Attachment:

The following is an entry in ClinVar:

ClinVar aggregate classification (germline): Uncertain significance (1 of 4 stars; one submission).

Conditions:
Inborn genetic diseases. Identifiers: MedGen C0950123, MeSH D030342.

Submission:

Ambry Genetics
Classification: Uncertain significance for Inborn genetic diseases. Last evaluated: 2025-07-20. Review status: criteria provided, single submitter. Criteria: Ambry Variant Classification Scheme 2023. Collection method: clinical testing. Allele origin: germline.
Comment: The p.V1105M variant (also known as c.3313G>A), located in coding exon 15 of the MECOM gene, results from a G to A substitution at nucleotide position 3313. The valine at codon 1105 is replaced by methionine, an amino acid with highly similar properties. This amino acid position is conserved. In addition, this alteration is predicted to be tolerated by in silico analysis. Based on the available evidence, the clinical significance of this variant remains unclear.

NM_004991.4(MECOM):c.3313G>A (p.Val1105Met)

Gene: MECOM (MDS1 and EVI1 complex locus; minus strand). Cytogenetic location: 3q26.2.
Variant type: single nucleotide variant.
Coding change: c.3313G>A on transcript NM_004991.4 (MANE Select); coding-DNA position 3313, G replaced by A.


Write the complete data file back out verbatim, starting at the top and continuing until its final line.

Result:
The following is an entry in ClinVar:

ClinVar aggregate classification (germline): Uncertain significance (1 of 4 stars; one submission).

Conditions:
Inborn genetic diseases. Identifiers: MedGen C0950123, MeSH D030342.

Submission:

Ambry Genetics
Classification: Uncertain significance for Inborn genetic diseases. Last evaluated: 2025-07-20. Review status: criteria provided, single submitter. Criteria: Ambry Variant Classification Scheme 2023. Collection method: clinical testing. Allele origin: germline.
Comment: The p.V1105M variant (also known as c.3313G>A), located in coding exon 15 of the MECOM gene, results from a G to A substitution at nucleotide position 3313. The valine at codon 1105 is replaced by methionine, an amino acid with highly similar properties. This amino acid position is conserved. In addition, this alteration is predicted to be tolerated by in silico analysis. Based on the available evidence, the clinical significance of this variant remains unclear.

NM_004991.4(MECOM):c.3313G>A (p.Val1105Met)

Gene: MECOM (MDS1 and EVI1 complex locus; minus strand). Cytogenetic location: 3q26.2.
Variant type: single nucleotide variant.
Coding change: c.3313G>A on transcript NM_004991.4 (MANE Select); coding-DNA position 3313, G replaced by A.